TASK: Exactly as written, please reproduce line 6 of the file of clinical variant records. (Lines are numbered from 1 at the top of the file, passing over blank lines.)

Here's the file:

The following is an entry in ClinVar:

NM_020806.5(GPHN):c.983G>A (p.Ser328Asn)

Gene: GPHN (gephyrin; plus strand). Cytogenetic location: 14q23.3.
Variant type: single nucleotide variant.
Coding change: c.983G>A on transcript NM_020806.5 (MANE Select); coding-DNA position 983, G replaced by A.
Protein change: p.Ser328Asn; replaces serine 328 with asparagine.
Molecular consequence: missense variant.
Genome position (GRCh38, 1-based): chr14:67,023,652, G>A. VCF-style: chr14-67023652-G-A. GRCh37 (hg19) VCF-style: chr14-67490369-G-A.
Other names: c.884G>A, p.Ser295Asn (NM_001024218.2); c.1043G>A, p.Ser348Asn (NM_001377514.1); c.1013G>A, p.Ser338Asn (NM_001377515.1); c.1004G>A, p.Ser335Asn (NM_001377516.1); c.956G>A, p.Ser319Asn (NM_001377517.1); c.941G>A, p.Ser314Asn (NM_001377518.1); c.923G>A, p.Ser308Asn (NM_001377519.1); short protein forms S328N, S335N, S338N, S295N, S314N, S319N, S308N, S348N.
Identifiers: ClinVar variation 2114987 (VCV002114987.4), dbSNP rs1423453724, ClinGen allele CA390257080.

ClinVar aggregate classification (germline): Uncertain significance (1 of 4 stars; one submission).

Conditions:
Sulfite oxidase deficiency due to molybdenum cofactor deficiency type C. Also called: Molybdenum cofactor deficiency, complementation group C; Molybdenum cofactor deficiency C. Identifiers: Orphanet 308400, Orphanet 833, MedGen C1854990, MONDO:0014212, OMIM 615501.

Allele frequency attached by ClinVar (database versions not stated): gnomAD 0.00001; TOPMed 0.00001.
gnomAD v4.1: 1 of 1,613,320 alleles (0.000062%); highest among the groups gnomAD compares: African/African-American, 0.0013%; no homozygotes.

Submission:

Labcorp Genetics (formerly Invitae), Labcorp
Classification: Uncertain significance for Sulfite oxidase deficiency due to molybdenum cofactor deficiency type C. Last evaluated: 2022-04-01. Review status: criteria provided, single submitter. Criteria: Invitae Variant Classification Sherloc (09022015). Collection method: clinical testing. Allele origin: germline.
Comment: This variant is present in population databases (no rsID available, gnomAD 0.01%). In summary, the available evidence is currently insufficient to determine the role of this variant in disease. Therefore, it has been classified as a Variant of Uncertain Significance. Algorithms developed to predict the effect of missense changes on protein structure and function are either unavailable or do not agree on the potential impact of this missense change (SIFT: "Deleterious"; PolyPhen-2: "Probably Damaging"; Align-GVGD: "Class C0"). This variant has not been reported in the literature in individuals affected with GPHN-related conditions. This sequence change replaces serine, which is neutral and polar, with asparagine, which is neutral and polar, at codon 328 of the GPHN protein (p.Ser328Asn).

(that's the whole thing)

Protein change: p.Ser328Asn; replaces serine 328 with asparagine.